Anticipated awakening means waking up a person shortly before they are likely to start sleep walking. Since sleepwalking is often connected to a certain stage of sleep, it is easy to predict the time when it is most likely to happen. Most people also engage in sleepwalking episodes at the same time every night, and waking them up before it happens can prevent them from undergoing it. According to experts, anticipated awakenings have helped many children overcome their sleepwalking issues; however, its efficiency in adults is still under research.
Improve Sleep Hygiene
Sleep hygiene involves the sleep-related habits and environment surrounding a person. Poor sleep hygiene, such as using alcohol or caffeine close to bedtime, having an inconsistent time for sleep, and sleeping in a bedroom with too much light, noise, or a high level of discomfort, can make it difficult for a person to sleep. As a result, they are more likely to sleep walk every night. Hence, aim to improve your sleep hygiene by making your bedroom as quiet, dark, and comfortable as possible. Invest in a good mattress, use white light to mask any noise, and keep the temperature toward a cooler side for easier sleep. These tips will improve the quality of sleep and make it more stable while reducing the risk of sleep deprivation and consequent sleepwalking episodes.
Cognitive Behavioral Therapy
Cognitive behavioral therapy, or CBT, is a type of talk therapy that helps people counteract their negative actions and thoughts. A subtype of this therapy, known as CBT-I, has been particularly effective in improving sleep by reframing their thoughts about sleep. This therapy and other relaxation techniques can help people successfully avoid episodes of sleepwalking triggered by stress.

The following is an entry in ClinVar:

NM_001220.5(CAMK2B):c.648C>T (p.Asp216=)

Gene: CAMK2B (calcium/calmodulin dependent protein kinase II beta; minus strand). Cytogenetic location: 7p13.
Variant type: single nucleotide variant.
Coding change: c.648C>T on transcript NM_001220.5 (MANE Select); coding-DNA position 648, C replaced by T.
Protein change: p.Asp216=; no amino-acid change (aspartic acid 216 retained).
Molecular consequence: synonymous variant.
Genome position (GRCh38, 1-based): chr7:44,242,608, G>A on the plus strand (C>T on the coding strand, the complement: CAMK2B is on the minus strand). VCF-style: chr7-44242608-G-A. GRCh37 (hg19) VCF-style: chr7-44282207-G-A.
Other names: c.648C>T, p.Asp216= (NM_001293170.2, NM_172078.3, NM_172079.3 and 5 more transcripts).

When all other holistic treatments and therapies fail, an expert may prescribe medications to help people stop sleepwalking. Some examples of medications used in this context include antidepressants and benzodiazepines. Early research also indicates the role of melatonin in preventing these episodes. Remember that every medication, whether prescription-based or over-the-counter, has pros and cons. A doctor may evaluate each case individually and determine if there is a need to use the medication.
How common is sleepwalking in adults?
Sleepwalking is more common in children than adults. Most long-term studies have indicated that up to 29 percent of children between the ages of 2 to 13 years suffer from sleepwalking. The problem peaks in children between the ages of 10 to 13 years. In adults, the prevalence of this disorder is up to 4 percent. The fact that most people who sleepwalk do not remember these episodes makes it difficult for experts to determine how common it is and how frequently it occurs. Moreover, different studies may define sleepwalking in different ways, making it challenging to understand its prevalence.
Is it safe if I wake up a person who is sleep walking?
Most experts do not recommend waking up a person in the middle of a sleepwalking episode as they may not be aware of their surroundings. Waking them up in such circumstances may trigger confusion, fear, or even anger. If you feel like the person is putting themselves into a dangerous position, try lightly guiding them away from these dangers and help them get back to bed. Ensure to use a soothing voice and a gentle, light touch to direct them. If it is critical to wake a sleepwalking person, try doing it as gently as possible and remember that they are likely to be disoriented upon waking up.
Is sleepwalking a sleep disorder?
Sleepwalking comes under an umbrella term called parasomnia. Parasomnia includes a collection of abnormal behaviors people experience during sleep. In most cases, these disorders straddle a border between wakefulness and sleep which is why the actions they lead to are abnormal. In general, parasomnias are categorized into different types of sleep disorders based on the part of the sleep cycle they affect. Sleep walking, for instance, occurs during the non-REM stage of sleep, which is also known as deep sleep. Some other types of parasomnias that occur in a similar stage of sleep include sleep terrors, confusional arousals, and sleep talking.